User empowerment - for good or ill, it’s happening

This interactivity has even allowed individuals to become distributors in their own right. Positively, individuals have generated their own content and made it available to the world. Negatively, some individuals have used interactivity to distribute content without regard of the rights of the copyright holders. Copyright holders have struggled to enforce their rights. Illegal distribution of content not only threatens the absolute value of content, but has lead to unpopular and complicated mechanisms to protect content.

The absolute volume growth has also placed the internet access providers under severe strain: attempt to increase prices to compensate for the growth in traffic and gain extra revenue through developing additional services is proving very difficult. These forces have generated a considerable amount of experimentation in the market especially in the area of pricing models: subscription, pay-as-you-go, advertising funded, bundles with other distribution channels and offset/subsidy - all exist in a variety of forms.

The net result is the video market is in a state of flux and to most eyes, chaos. Will order emerge from the chaos? In what form will this new order take? What will be impact on the existing players in the video value chain? And, will powerful new players emerge?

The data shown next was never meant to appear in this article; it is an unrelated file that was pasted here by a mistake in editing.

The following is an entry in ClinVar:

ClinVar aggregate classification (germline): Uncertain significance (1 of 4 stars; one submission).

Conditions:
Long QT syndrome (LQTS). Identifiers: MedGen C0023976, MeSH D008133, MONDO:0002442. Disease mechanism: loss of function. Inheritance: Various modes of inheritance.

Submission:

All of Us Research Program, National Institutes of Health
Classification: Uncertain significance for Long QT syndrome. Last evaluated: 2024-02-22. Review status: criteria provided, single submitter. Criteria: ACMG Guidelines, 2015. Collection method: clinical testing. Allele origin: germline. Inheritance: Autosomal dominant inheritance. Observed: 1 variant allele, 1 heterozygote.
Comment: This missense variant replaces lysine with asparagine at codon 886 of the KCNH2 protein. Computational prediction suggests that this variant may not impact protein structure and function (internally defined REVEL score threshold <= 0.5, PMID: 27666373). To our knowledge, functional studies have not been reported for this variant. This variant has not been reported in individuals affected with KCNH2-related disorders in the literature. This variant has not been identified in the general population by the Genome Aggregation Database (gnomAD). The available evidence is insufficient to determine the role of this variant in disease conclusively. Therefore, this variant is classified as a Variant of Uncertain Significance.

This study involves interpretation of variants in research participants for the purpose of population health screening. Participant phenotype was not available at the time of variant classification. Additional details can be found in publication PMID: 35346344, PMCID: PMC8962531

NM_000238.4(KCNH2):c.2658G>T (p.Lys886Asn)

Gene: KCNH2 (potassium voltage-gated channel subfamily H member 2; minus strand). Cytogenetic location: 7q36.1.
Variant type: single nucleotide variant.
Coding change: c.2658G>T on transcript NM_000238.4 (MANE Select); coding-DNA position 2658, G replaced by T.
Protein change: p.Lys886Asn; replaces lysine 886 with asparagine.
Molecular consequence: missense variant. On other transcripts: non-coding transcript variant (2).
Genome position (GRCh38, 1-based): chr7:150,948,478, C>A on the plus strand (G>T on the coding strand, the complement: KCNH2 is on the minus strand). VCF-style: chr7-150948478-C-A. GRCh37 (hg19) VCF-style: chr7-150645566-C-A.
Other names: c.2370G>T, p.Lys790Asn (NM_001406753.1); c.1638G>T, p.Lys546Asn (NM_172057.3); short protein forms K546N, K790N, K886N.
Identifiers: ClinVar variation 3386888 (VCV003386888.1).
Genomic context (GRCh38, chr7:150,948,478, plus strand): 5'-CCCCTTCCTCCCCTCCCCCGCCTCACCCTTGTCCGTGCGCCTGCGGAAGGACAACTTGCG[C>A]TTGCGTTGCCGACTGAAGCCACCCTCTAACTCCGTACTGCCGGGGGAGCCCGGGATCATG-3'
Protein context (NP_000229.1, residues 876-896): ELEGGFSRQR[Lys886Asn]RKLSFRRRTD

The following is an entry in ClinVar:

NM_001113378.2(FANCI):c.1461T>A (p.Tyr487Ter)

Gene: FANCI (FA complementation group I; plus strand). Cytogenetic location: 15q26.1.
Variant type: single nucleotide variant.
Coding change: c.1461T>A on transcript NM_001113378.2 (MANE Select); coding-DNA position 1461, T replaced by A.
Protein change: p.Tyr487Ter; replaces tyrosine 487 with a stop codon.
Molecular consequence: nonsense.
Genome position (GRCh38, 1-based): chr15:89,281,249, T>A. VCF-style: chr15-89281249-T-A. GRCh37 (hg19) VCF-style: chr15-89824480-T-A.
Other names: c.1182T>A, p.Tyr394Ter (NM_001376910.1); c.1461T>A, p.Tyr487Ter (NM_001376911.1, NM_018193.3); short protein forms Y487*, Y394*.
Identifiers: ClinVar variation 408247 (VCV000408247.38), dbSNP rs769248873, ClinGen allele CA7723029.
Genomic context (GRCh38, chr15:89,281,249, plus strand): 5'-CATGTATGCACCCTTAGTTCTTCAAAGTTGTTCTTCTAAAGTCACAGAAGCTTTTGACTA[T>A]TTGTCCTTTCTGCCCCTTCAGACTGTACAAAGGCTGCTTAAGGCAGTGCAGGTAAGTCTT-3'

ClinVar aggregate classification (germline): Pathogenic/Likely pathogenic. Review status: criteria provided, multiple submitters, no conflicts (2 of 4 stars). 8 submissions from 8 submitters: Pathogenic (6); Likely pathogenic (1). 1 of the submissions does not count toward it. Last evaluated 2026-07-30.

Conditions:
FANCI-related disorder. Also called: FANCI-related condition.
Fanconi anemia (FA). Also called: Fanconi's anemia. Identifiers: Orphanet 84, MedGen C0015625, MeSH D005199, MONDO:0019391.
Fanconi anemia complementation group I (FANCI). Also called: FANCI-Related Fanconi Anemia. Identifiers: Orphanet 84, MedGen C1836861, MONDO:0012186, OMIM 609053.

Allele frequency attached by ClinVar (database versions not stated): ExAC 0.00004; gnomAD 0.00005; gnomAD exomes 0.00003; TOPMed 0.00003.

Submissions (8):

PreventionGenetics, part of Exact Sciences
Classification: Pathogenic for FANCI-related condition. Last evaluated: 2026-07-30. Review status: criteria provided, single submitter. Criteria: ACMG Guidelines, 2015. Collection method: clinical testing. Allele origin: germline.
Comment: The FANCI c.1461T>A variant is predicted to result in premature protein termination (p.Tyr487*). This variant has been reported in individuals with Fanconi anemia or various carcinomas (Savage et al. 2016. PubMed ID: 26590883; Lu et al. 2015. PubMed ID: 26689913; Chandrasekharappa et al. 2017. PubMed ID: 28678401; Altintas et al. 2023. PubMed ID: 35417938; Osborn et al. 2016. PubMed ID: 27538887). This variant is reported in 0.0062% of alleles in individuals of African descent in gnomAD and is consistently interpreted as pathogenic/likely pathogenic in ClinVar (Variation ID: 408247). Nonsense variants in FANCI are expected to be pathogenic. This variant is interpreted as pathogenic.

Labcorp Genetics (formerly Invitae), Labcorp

We identify three possible scenarios

We are using a scenario-planning methodology to understand the future. This is specifically designed as a way of dealing with uncertain times and rapid change. We’ve identified three likely future scenarios.

Pirate World: Distribution ceases to be valuable, and copyright ceases to be relevant - a new business model is required.

Back to the Future:Traditional distribution methods/business models are replicated on-line; existing actors succeed in reasserting themselves.

New Players Dominate: Rather than the total breakdown of Pirate World, new distributors replace existing ones, as it turns out we still need aggregation as a guide through the jungle.

This study will evaluate the likelihood of these scenarios, each of which paint a picture of the future internet video industry in terms of technology developments, consumer behaviour, service uptake, and usage. These scenarios will be self-consistent and accompanied by a clear “back-story”: the set of assumptions regarding drivers that lead to the scenario as an outcome.

The study will place the drivers of future internet video distribution in a Technological, Economic, Social and Political framework and also evaluate the implications by content type for the value chain of creators, aggregators and distributors. Research will be performed including literature reviews, other desk research, industry research and interviews with key staff from relevant organisations. Case Studies will be produced to bring the “back-story” to life and provide a historical context for both successes and failures.

The study will be an invaluable guide to value chain players who will gain insight to where the current value chain is broken and the steps required to be taken to fix it.